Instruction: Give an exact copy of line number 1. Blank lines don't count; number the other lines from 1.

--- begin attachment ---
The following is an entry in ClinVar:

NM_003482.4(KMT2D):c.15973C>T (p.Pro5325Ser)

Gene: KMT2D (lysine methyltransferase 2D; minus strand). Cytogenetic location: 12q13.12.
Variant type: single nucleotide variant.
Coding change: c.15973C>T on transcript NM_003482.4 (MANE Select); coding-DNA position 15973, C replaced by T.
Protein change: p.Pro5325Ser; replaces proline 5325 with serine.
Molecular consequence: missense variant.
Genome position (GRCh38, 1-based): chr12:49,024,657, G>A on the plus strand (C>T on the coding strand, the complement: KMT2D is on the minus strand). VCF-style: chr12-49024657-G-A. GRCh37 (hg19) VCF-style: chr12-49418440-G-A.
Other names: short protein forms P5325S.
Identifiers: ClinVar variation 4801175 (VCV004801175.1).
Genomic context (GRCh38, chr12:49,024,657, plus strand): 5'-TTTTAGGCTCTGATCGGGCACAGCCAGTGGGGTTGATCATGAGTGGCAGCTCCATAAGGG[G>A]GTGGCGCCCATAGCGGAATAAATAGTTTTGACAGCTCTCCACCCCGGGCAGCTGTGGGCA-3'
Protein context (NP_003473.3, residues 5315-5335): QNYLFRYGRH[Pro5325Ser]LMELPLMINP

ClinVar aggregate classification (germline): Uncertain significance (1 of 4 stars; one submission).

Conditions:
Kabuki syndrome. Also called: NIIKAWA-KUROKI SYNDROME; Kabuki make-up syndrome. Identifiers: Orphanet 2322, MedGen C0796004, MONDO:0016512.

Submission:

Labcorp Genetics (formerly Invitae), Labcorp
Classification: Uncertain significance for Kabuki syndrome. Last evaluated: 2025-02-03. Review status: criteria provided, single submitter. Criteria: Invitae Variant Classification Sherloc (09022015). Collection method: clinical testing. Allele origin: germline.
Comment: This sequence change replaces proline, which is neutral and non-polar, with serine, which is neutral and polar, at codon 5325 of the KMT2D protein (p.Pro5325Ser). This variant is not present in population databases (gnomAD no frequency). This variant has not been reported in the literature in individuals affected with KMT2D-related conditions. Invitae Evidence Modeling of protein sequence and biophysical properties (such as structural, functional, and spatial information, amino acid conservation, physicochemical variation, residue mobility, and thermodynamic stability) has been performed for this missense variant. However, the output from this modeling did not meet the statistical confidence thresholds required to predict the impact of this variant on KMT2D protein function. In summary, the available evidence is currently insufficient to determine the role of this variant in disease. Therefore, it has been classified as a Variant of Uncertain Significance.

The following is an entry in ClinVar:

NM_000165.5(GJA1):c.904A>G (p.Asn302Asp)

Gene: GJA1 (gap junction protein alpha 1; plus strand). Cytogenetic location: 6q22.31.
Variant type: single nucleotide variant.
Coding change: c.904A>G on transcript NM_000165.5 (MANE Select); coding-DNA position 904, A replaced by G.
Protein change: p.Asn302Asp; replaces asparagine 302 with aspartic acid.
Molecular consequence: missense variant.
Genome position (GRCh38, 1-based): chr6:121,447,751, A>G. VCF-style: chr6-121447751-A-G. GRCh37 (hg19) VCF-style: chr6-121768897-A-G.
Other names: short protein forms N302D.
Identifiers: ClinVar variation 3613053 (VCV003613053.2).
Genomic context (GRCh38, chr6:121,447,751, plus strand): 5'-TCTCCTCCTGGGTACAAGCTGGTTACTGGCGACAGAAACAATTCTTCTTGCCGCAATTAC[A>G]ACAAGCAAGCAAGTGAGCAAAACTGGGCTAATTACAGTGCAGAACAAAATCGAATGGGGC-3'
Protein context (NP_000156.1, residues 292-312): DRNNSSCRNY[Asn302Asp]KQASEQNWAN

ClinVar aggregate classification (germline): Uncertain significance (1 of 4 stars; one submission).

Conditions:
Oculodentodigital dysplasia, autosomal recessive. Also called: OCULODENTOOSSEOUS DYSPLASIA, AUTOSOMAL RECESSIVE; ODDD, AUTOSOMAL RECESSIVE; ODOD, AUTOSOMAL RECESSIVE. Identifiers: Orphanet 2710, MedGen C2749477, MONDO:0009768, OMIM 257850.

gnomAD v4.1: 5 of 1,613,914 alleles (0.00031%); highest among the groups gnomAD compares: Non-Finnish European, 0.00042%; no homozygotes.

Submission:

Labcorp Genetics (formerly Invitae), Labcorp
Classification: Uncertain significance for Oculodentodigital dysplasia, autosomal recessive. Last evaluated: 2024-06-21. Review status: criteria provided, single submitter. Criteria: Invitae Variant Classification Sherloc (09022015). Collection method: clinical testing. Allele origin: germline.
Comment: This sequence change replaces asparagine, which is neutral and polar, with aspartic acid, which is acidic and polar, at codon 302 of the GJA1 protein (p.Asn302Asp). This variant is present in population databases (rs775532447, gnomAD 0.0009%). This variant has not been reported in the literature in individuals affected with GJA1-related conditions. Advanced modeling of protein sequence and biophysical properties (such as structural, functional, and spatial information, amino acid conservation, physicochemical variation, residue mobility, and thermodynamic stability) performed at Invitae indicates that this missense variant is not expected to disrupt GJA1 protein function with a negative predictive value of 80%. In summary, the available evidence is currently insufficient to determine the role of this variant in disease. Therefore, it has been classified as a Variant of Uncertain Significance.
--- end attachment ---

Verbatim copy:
The following is an entry in ClinVar: